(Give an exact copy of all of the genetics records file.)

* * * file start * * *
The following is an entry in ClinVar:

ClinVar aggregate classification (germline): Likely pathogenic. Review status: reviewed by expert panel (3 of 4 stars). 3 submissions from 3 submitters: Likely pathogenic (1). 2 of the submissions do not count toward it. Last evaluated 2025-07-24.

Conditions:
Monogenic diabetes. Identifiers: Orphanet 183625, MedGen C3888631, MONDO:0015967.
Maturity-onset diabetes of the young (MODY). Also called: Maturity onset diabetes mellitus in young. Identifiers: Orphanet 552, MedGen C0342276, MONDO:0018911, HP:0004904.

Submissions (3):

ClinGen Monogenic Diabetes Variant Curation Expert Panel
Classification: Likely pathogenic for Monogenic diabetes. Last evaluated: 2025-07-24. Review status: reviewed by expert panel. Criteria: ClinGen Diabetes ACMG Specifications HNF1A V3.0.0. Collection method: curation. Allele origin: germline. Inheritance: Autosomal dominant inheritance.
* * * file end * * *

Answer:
The following is an entry in ClinVar:

ClinVar aggregate classification (germline): Likely pathogenic. Review status: reviewed by expert panel (3 of 4 stars). 3 submissions from 3 submitters: Likely pathogenic (1). 2 of the submissions do not count toward it. Last evaluated 2025-07-24.

Conditions:
Monogenic diabetes. Identifiers: Orphanet 183625, MedGen C3888631, MONDO:0015967.
Maturity-onset diabetes of the young (MODY). Also called: Maturity onset diabetes mellitus in young. Identifiers: Orphanet 552, MedGen C0342276, MONDO:0018911, HP:0004904.

Submissions (3):

ClinGen Monogenic Diabetes Variant Curation Expert Panel
Classification: Likely pathogenic for Monogenic diabetes. Last evaluated: 2025-07-24. Review status: reviewed by expert panel. Criteria: ClinGen Diabetes ACMG Specifications HNF1A V3.0.0. Collection method: curation. Allele origin: germline. Inheritance: Autosomal dominant inheritance.